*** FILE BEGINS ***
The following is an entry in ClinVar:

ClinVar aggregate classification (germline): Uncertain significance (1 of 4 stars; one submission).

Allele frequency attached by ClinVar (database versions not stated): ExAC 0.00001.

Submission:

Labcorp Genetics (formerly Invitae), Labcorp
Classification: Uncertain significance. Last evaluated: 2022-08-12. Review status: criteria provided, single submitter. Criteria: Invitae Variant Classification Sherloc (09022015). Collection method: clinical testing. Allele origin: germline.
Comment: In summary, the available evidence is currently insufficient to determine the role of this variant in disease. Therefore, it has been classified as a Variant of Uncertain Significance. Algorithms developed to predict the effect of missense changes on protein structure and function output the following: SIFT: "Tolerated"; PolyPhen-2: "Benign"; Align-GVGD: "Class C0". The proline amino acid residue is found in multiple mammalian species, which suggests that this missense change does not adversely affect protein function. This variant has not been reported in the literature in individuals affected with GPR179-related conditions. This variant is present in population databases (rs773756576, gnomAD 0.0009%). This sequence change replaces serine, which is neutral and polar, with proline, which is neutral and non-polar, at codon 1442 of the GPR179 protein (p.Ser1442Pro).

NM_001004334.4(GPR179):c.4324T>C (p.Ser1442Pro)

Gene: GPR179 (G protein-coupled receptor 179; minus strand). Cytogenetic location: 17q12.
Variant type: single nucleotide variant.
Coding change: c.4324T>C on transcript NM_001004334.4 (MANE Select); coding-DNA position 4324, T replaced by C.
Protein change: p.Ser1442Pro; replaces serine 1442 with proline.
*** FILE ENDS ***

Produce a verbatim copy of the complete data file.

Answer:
The following is an entry in ClinVar:

ClinVar aggregate classification (germline): Uncertain significance (1 of 4 stars; one submission).

Allele frequency attached by ClinVar (database versions not stated): ExAC 0.00001.

Submission:

Labcorp Genetics (formerly Invitae), Labcorp
Classification: Uncertain significance. Last evaluated: 2022-08-12. Review status: criteria provided, single submitter. Criteria: Invitae Variant Classification Sherloc (09022015). Collection method: clinical testing. Allele origin: germline.
Comment: In summary, the available evidence is currently insufficient to determine the role of this variant in disease. Therefore, it has been classified as a Variant of Uncertain Significance. Algorithms developed to predict the effect of missense changes on protein structure and function output the following: SIFT: "Tolerated"; PolyPhen-2: "Benign"; Align-GVGD: "Class C0". The proline amino acid residue is found in multiple mammalian species, which suggests that this missense change does not adversely affect protein function. This variant has not been reported in the literature in individuals affected with GPR179-related conditions. This variant is present in population databases (rs773756576, gnomAD 0.0009%). This sequence change replaces serine, which is neutral and polar, with proline, which is neutral and non-polar, at codon 1442 of the GPR179 protein (p.Ser1442Pro).

NM_001004334.4(GPR179):c.4324T>C (p.Ser1442Pro)

Gene: GPR179 (G protein-coupled receptor 179; minus strand). Cytogenetic location: 17q12.
Variant type: single nucleotide variant.
Coding change: c.4324T>C on transcript NM_001004334.4 (MANE Select); coding-DNA position 4324, T replaced by C.
Protein change: p.Ser1442Pro; replaces serine 1442 with proline.